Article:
Wednesday, 14 November 2018

US researchers develop a universal vaccine platform

07 October 2018 | News

This is the first study to demonstrate that, after a single low dose, a DNA vaccine could induce saturated protective immunity.

Image credit- contagionlive.com

Image credit- contagionlive.com

Researchers at The University of Texas Medical Branch at Galveston, US have developed a less expensive way to produce vaccines that cuts the costs of vaccine production and storage by up to 80 per cent without decreasing safety or effectiveness.

The research team engineered a live-attenuated Zika vaccine in the DNA form. Once the DNA is delivered into the body, it launches the vaccine in the cells, leading to antibody production and other protective immunity. With this production method, there is no need to manufacture the vaccine in cell culture or eggs at factories. Because DNA molecules are shelf stable, the vaccine will not expire at warm temperatures and could be stockpiled at room temperature for years.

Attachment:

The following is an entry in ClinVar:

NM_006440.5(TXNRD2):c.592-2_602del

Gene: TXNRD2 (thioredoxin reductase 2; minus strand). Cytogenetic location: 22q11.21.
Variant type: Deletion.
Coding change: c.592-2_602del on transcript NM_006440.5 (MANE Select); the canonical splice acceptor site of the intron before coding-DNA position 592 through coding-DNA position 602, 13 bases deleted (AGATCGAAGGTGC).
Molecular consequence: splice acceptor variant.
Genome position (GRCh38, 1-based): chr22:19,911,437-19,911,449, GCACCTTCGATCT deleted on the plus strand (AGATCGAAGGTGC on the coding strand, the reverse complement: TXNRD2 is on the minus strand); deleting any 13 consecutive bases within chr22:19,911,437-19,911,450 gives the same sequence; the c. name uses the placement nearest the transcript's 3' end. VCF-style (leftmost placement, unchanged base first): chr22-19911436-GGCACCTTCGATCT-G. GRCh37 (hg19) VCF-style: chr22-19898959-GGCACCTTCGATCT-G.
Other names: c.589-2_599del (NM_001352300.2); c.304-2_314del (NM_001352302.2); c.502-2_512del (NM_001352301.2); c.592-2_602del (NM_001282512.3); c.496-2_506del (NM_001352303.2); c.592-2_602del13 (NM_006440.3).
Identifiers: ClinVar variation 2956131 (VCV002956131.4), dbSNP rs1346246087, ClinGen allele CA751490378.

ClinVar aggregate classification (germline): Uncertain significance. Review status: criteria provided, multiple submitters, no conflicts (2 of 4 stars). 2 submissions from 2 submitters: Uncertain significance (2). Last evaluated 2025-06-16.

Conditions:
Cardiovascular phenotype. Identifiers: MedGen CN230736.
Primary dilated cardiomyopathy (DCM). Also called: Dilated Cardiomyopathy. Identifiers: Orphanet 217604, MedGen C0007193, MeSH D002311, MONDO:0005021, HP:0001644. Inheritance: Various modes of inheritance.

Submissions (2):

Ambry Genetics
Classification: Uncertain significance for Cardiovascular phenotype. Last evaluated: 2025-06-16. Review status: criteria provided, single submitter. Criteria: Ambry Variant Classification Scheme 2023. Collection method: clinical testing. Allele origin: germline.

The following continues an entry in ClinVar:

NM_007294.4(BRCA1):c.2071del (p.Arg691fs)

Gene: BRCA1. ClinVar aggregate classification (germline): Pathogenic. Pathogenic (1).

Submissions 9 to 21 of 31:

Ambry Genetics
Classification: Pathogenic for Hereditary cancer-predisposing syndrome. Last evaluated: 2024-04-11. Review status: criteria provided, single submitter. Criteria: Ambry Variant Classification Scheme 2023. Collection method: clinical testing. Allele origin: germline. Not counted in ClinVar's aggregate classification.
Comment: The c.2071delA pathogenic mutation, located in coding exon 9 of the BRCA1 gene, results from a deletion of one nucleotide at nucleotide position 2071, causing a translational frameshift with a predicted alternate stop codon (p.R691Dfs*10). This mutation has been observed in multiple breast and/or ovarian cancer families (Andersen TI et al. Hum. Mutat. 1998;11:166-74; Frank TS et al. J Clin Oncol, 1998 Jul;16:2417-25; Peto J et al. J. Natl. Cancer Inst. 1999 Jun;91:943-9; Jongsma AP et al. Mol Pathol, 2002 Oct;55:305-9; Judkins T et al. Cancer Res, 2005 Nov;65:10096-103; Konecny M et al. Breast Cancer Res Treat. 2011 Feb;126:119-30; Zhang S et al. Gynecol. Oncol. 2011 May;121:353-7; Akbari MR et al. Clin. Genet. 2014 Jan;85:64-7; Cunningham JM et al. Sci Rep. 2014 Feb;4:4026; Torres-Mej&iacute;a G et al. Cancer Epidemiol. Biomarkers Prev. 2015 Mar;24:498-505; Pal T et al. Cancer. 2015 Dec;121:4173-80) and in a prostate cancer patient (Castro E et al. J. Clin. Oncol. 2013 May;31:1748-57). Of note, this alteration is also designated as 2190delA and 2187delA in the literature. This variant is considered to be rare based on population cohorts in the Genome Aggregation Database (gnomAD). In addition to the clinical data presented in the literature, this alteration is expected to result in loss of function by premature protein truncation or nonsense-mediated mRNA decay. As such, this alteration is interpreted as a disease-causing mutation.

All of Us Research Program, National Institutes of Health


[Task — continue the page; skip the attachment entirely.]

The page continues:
Using this model, the research group showed that the DNA platform worked very efficiently in mice. After a single low dose, the DNA vaccine protected mice from Zika virus infection, mother-to-fetus transmission during pregnancy and male reproductive tract infection and damage.

This is the first study to demonstrate that, after a single low dose, a DNA vaccine could induce saturated protective immunity. The team intends to continue testing this promising Zika vaccine platform and then apply the platform to other viruses.

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